However, if they will not do so, there is still opportunity for reference to the Guiding Principles within both advocacy and litigation as a reasonable standard of care owed by TNCs, both in terms of how far down the supply chain they stretch, and what standard of behaviour is expected of them.

The extra-territoriality problem that a global legally-binding treaty would directly address largely remains, but other legislation (such as the UK Corruption Act) imposes extra-territorial obligations, and the principle is a key battle ground in litigation.

So the opportunity for litigation is there, hence the numbers of lawyers attending a forum on soft law, but it will take a lot of smart effort from rights holders and civil society to find the right cases to fight to help get us there by this route, and will take a long time. However, the people living around major corporate projects who are most at risk of abuse do not really have the time to wait.

 

Gerry Boyle

I lead CARE International UK’s policy analysis and advocacy around value chains and dignified work. I originally joined CARE as the Senior Policy Adviser on Private Sector Engagement. With the advent of our new Global Programme Strategy which put a particular emphasis on women’s economic empowerment, my focus changed a little, although I still work extensively with issues in the private sector and with CARE’s corporate partners.

Until recently I spent a lot of my time on financial inclusion, now looked after by my colleague Fiona Jarden. I also co-chair the Bond Private Sector Working Group.  Immediately before I joined CARE I worked for Oxfam as Head of Business Relations for about three years, but the vast majority of my career was spent as a management consultant including being a consulting Partner at Deloitte, where for a time I led Deloitte UK’s Consumer Business consulting practice, serving many major multinationals. My original degree was in Law from Oxford University, and in 2008 when I left Deloitte I did an MSc in Philosophy and Public Policy at LSE.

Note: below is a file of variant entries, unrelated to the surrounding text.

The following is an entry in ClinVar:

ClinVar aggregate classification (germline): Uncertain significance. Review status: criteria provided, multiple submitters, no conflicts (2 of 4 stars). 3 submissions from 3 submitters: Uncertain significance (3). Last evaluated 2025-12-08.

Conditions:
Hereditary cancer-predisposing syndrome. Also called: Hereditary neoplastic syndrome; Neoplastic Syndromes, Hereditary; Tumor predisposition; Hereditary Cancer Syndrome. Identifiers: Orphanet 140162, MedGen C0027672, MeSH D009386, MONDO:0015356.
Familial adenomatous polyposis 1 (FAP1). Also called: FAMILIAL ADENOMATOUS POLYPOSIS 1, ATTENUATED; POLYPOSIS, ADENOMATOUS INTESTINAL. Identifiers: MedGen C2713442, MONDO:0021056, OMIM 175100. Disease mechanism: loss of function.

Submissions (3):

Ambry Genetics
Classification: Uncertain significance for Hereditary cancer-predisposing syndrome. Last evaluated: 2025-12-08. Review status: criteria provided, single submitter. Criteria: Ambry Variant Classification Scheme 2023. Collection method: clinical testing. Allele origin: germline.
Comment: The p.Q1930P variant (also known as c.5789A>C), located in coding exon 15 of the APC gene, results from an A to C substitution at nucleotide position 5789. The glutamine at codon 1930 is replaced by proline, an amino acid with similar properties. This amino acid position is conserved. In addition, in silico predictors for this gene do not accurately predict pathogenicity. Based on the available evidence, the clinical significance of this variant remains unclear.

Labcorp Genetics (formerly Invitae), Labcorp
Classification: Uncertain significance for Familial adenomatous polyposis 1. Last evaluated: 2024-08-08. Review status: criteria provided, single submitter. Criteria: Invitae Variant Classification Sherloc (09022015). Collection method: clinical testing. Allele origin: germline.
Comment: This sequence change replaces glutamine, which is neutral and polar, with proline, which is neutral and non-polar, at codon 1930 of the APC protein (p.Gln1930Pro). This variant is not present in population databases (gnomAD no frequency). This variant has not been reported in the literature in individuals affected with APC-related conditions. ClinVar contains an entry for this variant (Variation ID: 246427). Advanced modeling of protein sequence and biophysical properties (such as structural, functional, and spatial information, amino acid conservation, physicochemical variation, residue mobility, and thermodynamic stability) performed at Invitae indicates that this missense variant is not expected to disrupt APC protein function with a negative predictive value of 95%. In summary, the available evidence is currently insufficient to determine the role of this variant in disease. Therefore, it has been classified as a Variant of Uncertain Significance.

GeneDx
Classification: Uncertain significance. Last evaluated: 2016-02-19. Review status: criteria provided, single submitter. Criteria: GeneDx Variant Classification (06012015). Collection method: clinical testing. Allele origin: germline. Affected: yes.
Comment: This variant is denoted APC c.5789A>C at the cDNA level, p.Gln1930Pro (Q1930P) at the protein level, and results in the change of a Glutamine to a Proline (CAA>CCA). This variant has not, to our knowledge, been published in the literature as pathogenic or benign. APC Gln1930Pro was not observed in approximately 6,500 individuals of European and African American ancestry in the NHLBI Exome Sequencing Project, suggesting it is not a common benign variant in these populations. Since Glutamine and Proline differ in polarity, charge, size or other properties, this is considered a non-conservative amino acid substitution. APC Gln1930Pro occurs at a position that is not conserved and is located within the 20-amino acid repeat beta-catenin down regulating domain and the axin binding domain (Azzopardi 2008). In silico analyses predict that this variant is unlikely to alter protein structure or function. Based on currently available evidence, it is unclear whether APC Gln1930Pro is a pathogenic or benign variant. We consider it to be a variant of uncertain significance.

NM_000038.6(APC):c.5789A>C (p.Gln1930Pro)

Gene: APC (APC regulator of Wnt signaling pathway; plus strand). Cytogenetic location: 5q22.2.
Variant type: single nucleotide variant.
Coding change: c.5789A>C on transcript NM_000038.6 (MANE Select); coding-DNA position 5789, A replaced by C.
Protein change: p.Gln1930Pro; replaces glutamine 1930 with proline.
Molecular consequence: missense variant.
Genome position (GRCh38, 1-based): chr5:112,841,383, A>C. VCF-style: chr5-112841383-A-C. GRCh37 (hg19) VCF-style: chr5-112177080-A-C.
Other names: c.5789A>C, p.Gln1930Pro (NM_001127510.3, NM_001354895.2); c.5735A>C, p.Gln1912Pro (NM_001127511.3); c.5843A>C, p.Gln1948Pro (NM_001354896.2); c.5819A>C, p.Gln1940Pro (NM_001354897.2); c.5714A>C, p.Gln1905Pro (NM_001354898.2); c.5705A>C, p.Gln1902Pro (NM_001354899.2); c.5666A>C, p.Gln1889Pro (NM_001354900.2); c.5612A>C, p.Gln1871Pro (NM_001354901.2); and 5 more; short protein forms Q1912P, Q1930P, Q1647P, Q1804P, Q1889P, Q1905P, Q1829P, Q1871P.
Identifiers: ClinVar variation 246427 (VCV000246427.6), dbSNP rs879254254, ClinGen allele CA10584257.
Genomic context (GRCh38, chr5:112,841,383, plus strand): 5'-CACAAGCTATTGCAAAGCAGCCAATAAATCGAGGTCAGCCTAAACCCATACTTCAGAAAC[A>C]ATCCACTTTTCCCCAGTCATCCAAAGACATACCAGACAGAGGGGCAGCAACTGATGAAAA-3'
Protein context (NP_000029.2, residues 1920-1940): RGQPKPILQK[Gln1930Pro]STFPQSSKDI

One good thing I've read

Amartya Sen’s Development as Freedom. It provides a framework for many people’s modern understanding of what is development, based on a profoundly human-centred approach rather than anything instrumental. And to check whether one personally is doing enough to fight poverty, I recommend Peter Singer’s The life you can save: Acting now to end world poverty – it’s very clear and easy to read but very challenging! Finally, Ha-Joon Chang’s Bad Samaritans: Rich nations, poor policies, and the threat to the developing world is a very readable guide to economic development which argues strongly against many of the prevailing orthodoxies.

Email: boyle@careinternational.org

Twitter: @gerryboyle10